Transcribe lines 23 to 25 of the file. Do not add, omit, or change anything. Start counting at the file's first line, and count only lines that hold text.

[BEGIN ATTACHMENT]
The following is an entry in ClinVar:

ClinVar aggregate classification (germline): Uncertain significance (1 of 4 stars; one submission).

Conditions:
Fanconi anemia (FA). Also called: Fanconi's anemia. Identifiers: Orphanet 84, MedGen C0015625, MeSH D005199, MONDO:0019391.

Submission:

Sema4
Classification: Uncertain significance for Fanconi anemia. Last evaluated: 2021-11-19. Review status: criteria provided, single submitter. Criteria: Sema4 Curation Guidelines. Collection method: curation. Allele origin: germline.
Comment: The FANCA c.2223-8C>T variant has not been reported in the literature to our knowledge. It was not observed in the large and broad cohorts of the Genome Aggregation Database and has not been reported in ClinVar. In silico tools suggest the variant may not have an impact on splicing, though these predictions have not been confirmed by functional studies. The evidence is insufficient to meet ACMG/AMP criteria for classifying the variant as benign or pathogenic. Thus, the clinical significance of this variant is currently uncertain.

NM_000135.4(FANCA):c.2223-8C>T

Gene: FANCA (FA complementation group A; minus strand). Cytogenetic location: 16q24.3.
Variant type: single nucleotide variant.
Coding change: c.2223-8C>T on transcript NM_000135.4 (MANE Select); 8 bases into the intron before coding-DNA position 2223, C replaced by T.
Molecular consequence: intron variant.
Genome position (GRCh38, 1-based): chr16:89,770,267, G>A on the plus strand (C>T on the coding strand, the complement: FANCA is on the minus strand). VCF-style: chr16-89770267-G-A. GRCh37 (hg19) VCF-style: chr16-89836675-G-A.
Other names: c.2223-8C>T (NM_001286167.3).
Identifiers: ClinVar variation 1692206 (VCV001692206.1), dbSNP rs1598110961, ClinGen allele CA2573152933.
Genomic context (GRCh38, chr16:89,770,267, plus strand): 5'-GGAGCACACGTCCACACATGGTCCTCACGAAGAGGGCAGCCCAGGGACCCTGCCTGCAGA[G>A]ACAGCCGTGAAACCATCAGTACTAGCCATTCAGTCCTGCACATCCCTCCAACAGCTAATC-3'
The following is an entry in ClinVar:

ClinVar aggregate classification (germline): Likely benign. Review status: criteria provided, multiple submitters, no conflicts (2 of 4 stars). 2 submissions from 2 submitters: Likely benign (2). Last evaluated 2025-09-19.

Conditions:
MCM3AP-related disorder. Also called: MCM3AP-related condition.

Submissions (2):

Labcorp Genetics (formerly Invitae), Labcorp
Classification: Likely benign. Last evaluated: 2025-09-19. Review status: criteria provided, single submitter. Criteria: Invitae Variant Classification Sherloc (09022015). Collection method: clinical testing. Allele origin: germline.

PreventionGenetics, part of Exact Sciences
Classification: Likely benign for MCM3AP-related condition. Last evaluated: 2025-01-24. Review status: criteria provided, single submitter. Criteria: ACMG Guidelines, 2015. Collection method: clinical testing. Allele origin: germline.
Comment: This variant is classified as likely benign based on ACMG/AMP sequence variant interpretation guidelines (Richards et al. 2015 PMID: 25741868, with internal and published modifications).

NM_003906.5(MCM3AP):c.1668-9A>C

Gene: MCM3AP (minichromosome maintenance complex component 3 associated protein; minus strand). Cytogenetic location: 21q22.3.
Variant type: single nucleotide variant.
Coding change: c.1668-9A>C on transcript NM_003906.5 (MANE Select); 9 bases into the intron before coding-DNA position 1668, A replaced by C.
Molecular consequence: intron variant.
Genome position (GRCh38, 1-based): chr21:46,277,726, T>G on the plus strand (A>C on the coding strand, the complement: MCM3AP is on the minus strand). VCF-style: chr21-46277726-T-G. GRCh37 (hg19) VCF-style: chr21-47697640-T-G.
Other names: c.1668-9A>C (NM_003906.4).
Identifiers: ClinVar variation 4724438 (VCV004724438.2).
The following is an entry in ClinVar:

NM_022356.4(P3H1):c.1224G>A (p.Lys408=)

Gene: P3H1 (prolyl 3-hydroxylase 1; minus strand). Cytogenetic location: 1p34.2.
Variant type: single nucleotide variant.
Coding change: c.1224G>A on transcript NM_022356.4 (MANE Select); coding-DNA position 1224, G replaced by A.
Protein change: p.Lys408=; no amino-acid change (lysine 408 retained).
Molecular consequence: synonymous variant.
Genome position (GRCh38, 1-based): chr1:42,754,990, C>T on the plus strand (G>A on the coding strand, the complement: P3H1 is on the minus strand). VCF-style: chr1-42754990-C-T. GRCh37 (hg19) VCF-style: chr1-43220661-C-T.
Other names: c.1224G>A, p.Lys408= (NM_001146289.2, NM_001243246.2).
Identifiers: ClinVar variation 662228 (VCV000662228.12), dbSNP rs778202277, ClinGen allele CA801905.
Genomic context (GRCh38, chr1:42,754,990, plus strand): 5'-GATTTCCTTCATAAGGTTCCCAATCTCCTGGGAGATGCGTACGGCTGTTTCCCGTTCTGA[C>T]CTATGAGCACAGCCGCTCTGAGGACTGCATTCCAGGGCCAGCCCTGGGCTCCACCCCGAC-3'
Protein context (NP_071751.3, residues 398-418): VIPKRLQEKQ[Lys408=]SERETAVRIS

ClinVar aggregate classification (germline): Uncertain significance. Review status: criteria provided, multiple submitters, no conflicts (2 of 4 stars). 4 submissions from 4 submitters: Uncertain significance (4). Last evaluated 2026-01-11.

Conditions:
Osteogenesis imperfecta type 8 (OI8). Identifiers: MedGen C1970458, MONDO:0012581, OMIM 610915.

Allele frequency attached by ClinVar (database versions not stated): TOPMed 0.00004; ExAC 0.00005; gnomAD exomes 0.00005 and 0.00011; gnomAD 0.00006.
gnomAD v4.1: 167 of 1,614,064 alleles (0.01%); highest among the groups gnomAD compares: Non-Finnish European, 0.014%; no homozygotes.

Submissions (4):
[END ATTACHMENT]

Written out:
Labcorp Genetics (formerly Invitae), Labcorp
Classification: Likely benign. Last evaluated: 2025-09-19. Review status: criteria provided, single submitter. Criteria: Invitae Variant Classification Sherloc (09022015). Collection method: clinical testing. Allele origin: germline.

PreventionGenetics, part of Exact Sciences